At what cost?
I married a man who loves cooking elaborate, delicious meals. His passion for food is intoxicating! I still remember the first day he made me steak and eggs for breakfast. I hadn’t eaten breakfast since I left my parents farm when I was eighteen. At first I panicked and tried to find an excuse not to eat it but when I saw Clayton’s disappointed face I grabbed my plate and took a big bite of the tender juicy steak. It was delicious! I didn’t put my plate down until it was licked clean.
This hearty meal gave me a stable dose of glucose that kept me going for longer than I was used to. (I have struggled with hypoglycemia all throughout college and first few years of marriage. You can read my story here. I was also severely anemic, and struggled with severe pms, colds, digestive problems, and allergies. Slowly I realized that as I added hearty wholesome foods like raw milk, pastured eggs, fresh vegetables, bone broths, fermented foods, back into my diet, I started to feel better and have more energy.
Sadly, the hardest process was acknowledging that even though this new way of eating made me feel better it also implied more (a lot more) calories than I had been eating in a long time. Being healthy meant being heavier than I was when I was eighteen, and that was a huge struggle!
If someone implements a healthy lifestyle and they get heavier as a result, we all tend to think something didn’t work right. It took me a lot of emotional self control and nutritional research to become comfortable in my body. I had to learn that I was worth being loved even if I gained weight, a lesson my husband taught me, and still teaches me every day. I am still petite, but I am not a size 0 and I never will be a size 0. Do I have a small voice in my mind still saying I failed when I see a fashion magazine? Yes, sometimes.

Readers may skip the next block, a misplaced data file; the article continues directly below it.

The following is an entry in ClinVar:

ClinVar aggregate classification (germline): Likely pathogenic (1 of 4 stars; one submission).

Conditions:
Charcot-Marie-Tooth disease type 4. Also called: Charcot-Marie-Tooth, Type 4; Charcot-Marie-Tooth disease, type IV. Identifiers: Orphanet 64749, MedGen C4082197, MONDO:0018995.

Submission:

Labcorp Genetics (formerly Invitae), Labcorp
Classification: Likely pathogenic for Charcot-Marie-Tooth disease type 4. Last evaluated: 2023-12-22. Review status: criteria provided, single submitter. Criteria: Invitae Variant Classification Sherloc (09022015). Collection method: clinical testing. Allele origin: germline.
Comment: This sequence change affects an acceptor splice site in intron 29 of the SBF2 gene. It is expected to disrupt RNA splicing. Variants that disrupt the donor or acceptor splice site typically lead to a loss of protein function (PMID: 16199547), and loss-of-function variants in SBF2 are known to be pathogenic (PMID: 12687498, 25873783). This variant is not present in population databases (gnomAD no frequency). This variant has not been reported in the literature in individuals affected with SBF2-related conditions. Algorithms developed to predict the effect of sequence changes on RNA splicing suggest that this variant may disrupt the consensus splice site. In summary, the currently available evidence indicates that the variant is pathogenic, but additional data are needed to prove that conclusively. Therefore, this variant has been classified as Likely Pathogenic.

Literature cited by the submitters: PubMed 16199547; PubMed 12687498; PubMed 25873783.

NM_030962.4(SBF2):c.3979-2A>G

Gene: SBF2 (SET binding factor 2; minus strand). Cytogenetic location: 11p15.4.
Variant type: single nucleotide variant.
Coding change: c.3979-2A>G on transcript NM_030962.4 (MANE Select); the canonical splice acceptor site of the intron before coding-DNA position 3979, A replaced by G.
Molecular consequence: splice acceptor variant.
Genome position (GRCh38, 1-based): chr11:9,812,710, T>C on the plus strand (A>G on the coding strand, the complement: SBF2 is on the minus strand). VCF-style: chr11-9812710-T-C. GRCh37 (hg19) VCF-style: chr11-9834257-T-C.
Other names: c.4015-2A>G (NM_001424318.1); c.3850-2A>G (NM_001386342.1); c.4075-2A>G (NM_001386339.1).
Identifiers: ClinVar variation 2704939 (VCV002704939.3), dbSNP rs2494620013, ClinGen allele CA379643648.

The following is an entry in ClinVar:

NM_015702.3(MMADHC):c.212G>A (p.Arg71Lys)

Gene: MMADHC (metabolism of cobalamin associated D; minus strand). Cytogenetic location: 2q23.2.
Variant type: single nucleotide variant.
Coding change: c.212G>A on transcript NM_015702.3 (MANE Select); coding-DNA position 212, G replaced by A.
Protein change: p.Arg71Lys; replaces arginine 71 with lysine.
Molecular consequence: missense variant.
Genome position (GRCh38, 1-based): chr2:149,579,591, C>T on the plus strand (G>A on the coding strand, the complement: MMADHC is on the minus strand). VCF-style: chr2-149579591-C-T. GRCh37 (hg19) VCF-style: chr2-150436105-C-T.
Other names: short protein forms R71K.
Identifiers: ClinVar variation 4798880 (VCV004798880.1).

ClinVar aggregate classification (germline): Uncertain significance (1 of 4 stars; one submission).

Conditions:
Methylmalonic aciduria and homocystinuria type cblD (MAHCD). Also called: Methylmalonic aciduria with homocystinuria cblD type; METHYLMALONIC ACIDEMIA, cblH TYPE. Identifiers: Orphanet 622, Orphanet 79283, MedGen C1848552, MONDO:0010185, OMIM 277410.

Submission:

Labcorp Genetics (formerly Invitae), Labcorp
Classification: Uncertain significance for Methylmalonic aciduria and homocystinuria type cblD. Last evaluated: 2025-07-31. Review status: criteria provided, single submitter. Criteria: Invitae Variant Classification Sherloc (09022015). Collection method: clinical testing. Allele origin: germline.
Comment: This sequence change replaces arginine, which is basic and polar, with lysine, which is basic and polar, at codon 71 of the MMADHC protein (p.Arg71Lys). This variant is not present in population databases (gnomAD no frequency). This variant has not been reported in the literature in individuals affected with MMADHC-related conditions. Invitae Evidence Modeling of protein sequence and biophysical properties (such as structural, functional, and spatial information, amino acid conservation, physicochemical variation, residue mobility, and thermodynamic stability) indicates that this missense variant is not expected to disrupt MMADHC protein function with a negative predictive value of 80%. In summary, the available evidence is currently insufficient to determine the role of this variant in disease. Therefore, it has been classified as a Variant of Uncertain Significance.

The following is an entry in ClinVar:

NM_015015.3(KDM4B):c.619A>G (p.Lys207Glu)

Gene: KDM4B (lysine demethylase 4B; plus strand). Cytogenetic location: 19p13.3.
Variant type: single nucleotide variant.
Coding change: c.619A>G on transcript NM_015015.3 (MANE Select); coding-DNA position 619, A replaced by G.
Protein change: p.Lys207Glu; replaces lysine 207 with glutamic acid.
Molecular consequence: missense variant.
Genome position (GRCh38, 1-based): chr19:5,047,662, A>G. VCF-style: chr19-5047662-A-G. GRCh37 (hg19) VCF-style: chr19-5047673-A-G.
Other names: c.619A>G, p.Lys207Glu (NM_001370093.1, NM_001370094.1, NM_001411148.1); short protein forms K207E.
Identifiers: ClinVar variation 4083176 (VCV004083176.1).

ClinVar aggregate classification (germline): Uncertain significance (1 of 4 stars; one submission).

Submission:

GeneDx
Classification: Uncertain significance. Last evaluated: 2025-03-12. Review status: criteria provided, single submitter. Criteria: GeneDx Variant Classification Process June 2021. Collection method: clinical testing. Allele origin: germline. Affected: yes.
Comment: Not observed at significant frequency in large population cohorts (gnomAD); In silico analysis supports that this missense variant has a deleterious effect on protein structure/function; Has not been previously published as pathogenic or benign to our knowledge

Any time you are in line at the grocery store, the front cover of Vogue or People shows some new Hollywood mom who bounced back to her post baby bod in less than a month. About two weeks ago princess Kate gave birth to a son and the next day the radiant mother showed up on the steps of the hospital with her new baby and a post baby belly. The world was in shock at her brave move. She didn’t wear something baggy to cover it, she showed the whole world she was a new mom in a REAL post baby body. The media coverage was relentless. While a few magazines praised her, even more articles talked about her “jelly belly” as some novelty.
Yes, it is now perceived as a novelty to have a body that doesn’t fit within the parameters. So I encourage you to embrace that novel feeling and be proud of your body. It is this attitude that will inspire a change in the status quo of the perfectly skinny mannequin body. I am not saying don’t go on diets or change to a more active lifestyle, but be aware of the pressure and check in with yourself about the reasons you are making changes. Don’t give in to this fat phobia. We are all built differently try to be in tune with your body and figure out what is YOUR ideal weight, the weight you feel healthy and comfortable in. Trust your body, not the media. You will be healthier and happier both emotionally and physically for it.
This post is featured on Fat Tuesday,